Even as their supply of new programs dwindles during the months-long writers' strike, major TV networks continue to try to capture online viewers.
Streaming free full-length episodes on their own websites was just the beginning. Episodes from ABC, CBS, Fox and NBC are showing up on an assortment of sites, from big destinations such as AOL to newcomers Veoh and MeeVee.
Signs are that time spent watching video — not just snacks à la YouTube, but full episodes — is increasing. The number of broadband users who watched full shows online weekly doubled in 2007 from 8% to 16%, says market research firm Horowitz Associates.
Embracing the Web is "an acknowledgement that this is real (and networks) have a business model and can monetize it and make it part of their growth," Howard Horowitz says.
By giving consumers online access, networks have learned they can reinforce viewer devotion. "This is mostly driven by TV audiences who missed (an episode) and want to watch it on their computer," says Shelly Palmer, author of Television Disrupted: The Transition From Network to Networked TV. "I don't think NBC or ABC is caring where you watch as long as they can count on you."
Traffic on Veoh.com, which recently sealed a deal to add MTV to an array of CBS, Fox and NBC series, rose 24% during the last three months of 2007; 40% comes during traditional TV prime-time hours, says Veoh's Dmitry Shapiro. "That is a very telling and important statistic. It's the same content they can find on TV, but they feel they have more control."
Traffic tracking firm ComScore found online viewers watched an average 3¼ hours in November, 29% more than January 2007, though YouTube and MySpace dominate, says analyst Andrew Lipsman.
A growing number of sites, including MeeVee, seek to not only connect viewers with full episodes but also offer TiVo-style recommendations and direct them to offline diversions.
"There is a lot of content out there," says Amy Banse of Comcast, which just started Fancast.com with CBS, NBC and Fox shows, among others. "Some of it lives in movie theaters, some on television, some in video on demand and some on the Internet, but it's hard to find. We wanted to create a tool (for) people to find what they are looking for regardless of platform or screen."
Any traffic caused by strike-dissatisfied viewers accelerates the long-term move to online, says Alex Patriquin of Web analysis firm Compete. "The race to become the destination for TV episodes online is very much an emerging market."
•A look at some of the top sites on the Web
Description:Online since last summer but formally announced last week by cable giant Comcast, Fancast has more than 3,000 hours of shows, including Jericho (CBS), Bones (Fox) and 30 Rock (NBC), as well as Bravo and Sci Fi programs. Can be personalized for your cable or satellite networks.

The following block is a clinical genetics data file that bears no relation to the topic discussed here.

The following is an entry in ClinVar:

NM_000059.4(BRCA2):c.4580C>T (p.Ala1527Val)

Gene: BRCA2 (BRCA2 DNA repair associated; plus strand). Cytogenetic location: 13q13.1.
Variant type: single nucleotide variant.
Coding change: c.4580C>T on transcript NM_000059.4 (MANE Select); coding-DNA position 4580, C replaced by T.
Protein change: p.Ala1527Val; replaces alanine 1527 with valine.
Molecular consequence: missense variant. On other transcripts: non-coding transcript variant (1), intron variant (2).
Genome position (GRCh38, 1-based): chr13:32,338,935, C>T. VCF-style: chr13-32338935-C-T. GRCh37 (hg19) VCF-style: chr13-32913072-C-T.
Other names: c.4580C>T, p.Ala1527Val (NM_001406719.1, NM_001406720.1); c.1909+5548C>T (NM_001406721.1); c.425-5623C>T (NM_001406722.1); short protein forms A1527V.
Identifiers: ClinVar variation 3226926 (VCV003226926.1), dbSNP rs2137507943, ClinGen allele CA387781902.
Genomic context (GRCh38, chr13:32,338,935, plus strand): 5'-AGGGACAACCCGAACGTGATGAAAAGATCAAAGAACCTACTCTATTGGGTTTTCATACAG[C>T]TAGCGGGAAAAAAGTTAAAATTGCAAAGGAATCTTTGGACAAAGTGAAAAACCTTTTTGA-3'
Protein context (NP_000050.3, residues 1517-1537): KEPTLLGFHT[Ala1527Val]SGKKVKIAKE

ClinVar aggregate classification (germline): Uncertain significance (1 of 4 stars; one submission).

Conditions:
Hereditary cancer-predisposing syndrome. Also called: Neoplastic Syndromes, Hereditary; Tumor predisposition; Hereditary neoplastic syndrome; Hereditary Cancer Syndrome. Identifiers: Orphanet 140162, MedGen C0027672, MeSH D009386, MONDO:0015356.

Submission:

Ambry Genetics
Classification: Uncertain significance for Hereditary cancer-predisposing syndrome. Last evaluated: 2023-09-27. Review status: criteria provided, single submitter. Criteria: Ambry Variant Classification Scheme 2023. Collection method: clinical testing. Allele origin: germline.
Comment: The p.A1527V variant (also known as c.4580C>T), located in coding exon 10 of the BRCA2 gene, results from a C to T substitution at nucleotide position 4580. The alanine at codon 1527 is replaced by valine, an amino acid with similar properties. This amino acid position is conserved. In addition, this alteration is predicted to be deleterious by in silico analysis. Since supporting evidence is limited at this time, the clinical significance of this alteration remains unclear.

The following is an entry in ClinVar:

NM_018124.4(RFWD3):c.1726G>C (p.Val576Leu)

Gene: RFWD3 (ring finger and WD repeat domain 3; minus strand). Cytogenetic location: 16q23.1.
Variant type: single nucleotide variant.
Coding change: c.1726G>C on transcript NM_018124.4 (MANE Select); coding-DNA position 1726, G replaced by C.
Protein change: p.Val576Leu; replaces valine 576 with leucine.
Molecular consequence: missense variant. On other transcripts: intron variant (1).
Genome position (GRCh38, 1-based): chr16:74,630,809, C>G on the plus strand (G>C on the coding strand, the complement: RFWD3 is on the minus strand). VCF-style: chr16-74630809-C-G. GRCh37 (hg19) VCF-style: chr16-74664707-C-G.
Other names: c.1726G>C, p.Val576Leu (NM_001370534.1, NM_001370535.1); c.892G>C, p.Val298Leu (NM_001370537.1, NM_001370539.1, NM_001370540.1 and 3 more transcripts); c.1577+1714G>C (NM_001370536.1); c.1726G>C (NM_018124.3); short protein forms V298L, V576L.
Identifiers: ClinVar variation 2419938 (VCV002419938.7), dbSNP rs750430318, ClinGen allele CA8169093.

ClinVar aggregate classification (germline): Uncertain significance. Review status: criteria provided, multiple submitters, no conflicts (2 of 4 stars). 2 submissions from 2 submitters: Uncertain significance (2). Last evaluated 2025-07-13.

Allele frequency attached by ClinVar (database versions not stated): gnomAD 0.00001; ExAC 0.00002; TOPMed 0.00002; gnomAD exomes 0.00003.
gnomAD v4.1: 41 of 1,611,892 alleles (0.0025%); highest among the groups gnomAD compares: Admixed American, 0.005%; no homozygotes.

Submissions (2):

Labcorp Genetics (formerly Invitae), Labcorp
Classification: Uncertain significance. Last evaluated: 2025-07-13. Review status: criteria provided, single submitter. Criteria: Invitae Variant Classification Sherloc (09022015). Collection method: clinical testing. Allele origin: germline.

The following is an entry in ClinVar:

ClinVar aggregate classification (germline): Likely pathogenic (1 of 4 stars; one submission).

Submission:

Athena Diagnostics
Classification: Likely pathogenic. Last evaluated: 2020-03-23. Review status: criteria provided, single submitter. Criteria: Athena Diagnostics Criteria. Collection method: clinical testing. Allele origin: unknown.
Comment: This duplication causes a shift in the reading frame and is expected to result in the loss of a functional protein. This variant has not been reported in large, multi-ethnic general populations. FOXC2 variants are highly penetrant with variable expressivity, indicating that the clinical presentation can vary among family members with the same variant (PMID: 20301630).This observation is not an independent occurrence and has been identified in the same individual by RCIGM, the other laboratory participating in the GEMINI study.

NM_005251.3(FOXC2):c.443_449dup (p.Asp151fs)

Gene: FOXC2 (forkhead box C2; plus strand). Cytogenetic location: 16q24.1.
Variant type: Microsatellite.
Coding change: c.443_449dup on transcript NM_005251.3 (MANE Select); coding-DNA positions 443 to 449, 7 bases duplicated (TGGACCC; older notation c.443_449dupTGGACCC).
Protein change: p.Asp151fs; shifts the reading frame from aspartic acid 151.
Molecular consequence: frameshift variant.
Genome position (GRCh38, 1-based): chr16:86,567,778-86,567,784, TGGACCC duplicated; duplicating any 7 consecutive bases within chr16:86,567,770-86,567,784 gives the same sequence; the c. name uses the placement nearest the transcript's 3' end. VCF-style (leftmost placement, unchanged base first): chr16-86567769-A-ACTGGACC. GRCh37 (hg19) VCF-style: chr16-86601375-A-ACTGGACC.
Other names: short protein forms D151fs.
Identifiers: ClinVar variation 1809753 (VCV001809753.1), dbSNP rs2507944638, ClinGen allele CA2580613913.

Experience:TV series have their own home pages with episode guides; the CBS Jericho page, for example, tells you there are 22 episodes on Fancast and several will air on Universal HD next week, and it links to areas on Amazon Unbox, iTunes and NetFlix. A short ad runs before the episode begins. Enlarged to full-screen, the video gets slightly fuzzier. A neat "Six Degrees" function suggests other shows that Jericho actors appeared in and that have similar themes.
Expert says: "It really looks good," says Alex Patriquin of Web analysis firm Compete. "It's got all the cool shows Hulu has to offer and a few extras, and it's doing quite well. They had almost 450,000 visitors in December, so it's off to a very strong start."
Description: More than a video-rich website, Hulu is the online distribution service launched three months ago by NBC Universal and News Corp. (Fox). Its content can be found as well on AOL, Fancast, MSN, MySpace and Yahoo. Episodes range from recent Fox and NBC shows to older series including Firefly, Kojak and Miami Vice. Videos can be sent via e-mail or embedded into personal websites.
Experience:You request to join the beta trial, and once invited, you create a profile and start browsing episodes organized by genre or studio/network. An episode of The Office begins after a message from a sponsor. Two additional ads run during the widescreen episode. Afterward, a link to buy the episode connects you to Amazon Unbox, which sells $1.99 downloads. Hulu offers five other Office episodes and numerous clips.
Expert says:"It remains to be seen if it will end up as a destination among the broader online audience," Patriquin says. "They certainly have a wealth of content that is probably unmatched in terms of high production-value content."
Description:Since opening to all users in beta test form last fall, Joost (from the creators of Net phone service Skype) has added nearly every episode of the original Star Trek along with programs from PBS and the NBA to its 20,000-plus shows, from CBS (including the recent Comanche Moon), Cartoon Network, Comedy Central and MTV. Each show has a chat room; send links to clips and episodes to friends.
Experience:Install software (a 26-megabyte download) and set up a profile. Then explore shows by type, alphabetically or search word. Click to play, or a "+" icon adds it to a channel you program. A short commercial plays and a small opaque ad appears in the lower-right corner of the screen for a few seconds. Video quality is good, a bit better than CBS.com's own video. A widget menu brings up a news ticker and lets you enter chat rooms.